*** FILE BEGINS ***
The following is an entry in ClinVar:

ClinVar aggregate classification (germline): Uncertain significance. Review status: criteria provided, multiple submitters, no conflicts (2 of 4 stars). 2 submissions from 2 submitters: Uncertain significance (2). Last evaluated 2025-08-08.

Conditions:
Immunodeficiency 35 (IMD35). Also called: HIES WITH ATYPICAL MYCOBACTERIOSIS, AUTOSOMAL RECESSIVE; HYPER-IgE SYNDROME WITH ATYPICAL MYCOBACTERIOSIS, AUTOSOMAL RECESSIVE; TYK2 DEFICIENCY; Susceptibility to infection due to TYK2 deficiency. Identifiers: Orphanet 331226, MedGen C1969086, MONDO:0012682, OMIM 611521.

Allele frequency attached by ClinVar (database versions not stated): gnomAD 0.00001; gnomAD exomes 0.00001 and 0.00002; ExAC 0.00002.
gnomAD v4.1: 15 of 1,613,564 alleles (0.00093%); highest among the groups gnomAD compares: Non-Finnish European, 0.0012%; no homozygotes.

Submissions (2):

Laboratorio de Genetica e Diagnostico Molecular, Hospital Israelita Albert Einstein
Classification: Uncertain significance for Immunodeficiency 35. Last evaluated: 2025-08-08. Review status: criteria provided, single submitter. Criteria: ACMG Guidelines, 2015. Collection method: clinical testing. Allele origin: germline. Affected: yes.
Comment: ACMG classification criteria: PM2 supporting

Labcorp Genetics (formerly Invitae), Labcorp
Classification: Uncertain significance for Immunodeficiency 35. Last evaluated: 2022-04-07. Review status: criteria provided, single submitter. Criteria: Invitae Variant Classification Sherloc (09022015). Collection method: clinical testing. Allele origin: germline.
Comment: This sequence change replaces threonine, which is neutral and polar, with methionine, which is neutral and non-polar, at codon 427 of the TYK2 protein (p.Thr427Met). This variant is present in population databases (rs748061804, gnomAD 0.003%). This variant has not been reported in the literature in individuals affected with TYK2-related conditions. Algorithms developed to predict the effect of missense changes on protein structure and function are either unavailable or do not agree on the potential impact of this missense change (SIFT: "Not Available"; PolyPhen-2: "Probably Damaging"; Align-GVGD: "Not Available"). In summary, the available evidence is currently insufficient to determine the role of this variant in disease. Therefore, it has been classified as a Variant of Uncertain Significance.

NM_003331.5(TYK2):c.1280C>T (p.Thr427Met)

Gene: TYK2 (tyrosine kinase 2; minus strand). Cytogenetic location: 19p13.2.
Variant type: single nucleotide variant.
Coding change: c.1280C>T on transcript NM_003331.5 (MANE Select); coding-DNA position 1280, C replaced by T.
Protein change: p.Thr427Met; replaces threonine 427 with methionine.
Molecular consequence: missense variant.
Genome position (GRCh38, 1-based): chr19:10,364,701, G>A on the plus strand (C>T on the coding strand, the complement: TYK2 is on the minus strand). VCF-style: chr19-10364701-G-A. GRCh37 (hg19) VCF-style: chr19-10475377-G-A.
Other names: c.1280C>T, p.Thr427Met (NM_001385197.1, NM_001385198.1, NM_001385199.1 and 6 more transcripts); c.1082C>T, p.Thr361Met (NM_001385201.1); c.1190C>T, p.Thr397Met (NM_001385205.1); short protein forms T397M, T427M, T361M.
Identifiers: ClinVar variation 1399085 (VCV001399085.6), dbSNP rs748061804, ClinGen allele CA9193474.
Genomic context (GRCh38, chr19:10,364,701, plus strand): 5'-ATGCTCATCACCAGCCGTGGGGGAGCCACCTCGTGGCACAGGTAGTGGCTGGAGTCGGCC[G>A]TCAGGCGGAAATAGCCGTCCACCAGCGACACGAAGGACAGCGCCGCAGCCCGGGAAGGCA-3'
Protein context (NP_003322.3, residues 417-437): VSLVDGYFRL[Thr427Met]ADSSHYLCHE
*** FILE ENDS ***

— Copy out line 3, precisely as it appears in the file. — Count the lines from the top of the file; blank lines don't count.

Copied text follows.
Conditions: